Amongst the Blootooth, Wi-Fi and NFC, S Beam is Samsung’s turbocharged version of Android Beam from Google, allowing you to connect phones using the NFC capability; but then it uses Wi-Fi direct to transfer content. That’s great if you have a Sumsung-owning buddy, you only have to hold the phones together, wait for the beep, tap the screen and you can send any content you like at 300Mbps. However, S-Beam or Wi-Fi direct is so limited that it will be pointless for most people owning the device. The underlying DLNA technology is limited to one or two smartphones out there, and OEMs are not adding it to other devices like laptops; even late-model laptops from Samsung, manufactured long after WiFi Direct was announced, do not have it
Samasung aims to have the best media on the move. The video player has so many codecs supported you’ll struggle to find media formats it won’t play – but that’s not a guarantee. Playback is good with that screen; quality contrast ratios and decent colour reproduction. The player navigation is easy and accurate, slipping up and down the timeline to move through a video, you really can’t fault it.
Streaming is more prominent than before, if you have wireless streaming already set up in your house, that’s easy. Other features include AllShare Cast to allow streaming to and from other devices. You can send content from the phone to a TV and receive from a PC in your home network; you can even do this remotely, as long as the device is turned on.
If you’re going to use this as your portable media player in hi-def, you need the storage and the S3 impresses here as well; the 64GB model still has room for a 64GB microSD card.
Oh yes, it works well as a phone. Messaging and calling are now tightly linked; the ‘raise to call’ feature means if you read a text from a buddy and want to call them, all you need to do is put the phone to your ear while their missive is on the screen.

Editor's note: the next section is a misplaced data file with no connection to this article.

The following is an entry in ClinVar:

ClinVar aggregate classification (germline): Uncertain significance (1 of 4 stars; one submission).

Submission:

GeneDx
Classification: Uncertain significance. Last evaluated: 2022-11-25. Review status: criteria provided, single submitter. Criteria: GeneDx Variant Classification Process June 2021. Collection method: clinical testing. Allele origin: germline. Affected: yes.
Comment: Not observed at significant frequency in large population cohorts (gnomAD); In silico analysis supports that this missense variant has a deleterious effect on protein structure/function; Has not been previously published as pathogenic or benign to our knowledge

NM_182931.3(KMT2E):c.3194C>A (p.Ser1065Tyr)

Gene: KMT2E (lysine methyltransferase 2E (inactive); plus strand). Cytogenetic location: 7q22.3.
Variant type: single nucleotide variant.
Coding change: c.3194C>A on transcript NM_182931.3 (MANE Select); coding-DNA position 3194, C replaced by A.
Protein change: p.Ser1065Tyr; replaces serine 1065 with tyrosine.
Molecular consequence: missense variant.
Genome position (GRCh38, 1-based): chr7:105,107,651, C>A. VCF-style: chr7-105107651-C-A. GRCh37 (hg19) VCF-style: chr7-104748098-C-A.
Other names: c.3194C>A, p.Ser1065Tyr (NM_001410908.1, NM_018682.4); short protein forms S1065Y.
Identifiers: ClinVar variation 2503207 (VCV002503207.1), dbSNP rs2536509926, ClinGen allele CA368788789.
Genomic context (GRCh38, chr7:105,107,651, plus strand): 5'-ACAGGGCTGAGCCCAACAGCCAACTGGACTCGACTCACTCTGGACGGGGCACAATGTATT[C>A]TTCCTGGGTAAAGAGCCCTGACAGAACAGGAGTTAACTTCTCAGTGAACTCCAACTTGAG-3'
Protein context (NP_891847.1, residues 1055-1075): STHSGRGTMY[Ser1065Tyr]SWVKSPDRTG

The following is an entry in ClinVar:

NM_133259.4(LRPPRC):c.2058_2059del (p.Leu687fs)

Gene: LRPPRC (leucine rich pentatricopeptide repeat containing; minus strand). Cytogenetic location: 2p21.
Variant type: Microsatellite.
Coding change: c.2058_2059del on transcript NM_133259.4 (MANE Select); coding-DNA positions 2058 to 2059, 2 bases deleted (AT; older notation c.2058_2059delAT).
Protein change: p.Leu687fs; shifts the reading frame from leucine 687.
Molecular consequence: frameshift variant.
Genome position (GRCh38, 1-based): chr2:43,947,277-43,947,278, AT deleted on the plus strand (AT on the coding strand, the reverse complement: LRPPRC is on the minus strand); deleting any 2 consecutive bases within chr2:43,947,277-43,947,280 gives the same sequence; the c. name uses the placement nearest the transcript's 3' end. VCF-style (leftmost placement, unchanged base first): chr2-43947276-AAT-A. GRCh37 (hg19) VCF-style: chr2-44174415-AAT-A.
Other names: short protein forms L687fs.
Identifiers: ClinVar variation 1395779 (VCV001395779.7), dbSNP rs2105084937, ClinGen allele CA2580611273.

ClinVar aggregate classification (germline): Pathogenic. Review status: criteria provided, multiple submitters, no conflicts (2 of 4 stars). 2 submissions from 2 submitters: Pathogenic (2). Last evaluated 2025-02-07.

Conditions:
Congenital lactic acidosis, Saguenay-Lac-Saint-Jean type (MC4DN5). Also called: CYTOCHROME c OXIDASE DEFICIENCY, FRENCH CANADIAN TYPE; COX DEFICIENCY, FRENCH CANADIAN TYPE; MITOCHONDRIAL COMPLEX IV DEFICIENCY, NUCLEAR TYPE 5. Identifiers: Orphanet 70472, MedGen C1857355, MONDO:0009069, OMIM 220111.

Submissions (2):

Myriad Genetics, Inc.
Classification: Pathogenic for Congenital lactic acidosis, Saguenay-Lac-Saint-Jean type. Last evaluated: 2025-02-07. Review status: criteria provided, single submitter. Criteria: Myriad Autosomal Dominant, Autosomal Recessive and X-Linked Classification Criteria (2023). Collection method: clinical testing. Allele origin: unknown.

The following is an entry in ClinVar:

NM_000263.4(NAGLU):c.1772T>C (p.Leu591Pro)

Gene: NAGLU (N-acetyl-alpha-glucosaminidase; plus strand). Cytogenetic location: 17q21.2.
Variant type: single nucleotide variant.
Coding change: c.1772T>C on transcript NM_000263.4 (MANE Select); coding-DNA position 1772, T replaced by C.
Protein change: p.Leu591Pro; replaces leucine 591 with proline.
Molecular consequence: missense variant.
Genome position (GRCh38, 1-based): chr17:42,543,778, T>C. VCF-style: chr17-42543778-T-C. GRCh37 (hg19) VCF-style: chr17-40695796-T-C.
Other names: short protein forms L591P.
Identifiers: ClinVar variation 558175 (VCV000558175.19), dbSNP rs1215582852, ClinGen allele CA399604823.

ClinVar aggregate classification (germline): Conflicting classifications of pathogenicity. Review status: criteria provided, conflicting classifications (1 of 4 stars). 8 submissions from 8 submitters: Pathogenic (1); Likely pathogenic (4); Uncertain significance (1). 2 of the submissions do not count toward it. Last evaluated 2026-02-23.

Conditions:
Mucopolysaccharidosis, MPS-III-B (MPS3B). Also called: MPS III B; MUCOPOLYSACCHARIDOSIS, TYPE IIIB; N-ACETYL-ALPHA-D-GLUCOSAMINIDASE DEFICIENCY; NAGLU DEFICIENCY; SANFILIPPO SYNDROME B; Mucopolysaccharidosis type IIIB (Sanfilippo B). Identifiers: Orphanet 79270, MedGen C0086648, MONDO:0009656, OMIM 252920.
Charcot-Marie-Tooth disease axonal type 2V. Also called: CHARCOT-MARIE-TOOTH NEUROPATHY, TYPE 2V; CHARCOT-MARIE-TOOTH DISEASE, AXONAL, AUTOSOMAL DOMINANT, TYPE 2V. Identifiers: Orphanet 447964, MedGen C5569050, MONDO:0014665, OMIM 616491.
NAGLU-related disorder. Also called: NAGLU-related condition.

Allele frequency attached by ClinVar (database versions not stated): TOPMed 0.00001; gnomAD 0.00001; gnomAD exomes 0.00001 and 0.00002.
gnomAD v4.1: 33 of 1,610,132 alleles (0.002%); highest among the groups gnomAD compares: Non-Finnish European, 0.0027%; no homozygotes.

In the last reported quarter Samsung sold more than 44 million smartphones to make it the best selling manufacturer by volume. Not even Apple can challenge Samsung in the numbers game, so you know they’re doing something right.
The S3 seems very impressive. The concerns are the demands made by the quad core processor and the big 1280×720 display and whether the battery can deliver. Samsung has managed to keep the thickness of the Galaxy S3 pretty comparable to the Galaxy S2 but upgraded the battery from 1650mAh to 2100mAh. It promises larger capacity and therefore longer life, but it seems it all depends on your usage pattern and the signal strength of phone and mobile networks around you. Samsung promises better power management, but in reality this one was chewing through its battery quite badly.
The S3 is the ‘official’ phone of the London Olympics and is out in Europe before the US and other markets. As the latest flagship, quad-core phone it is, of course, expensive, even on contract. I have two reservations; how many people will regard it’s looks and software worthy of the premium price? And how many will wait for the iPhone5? AJS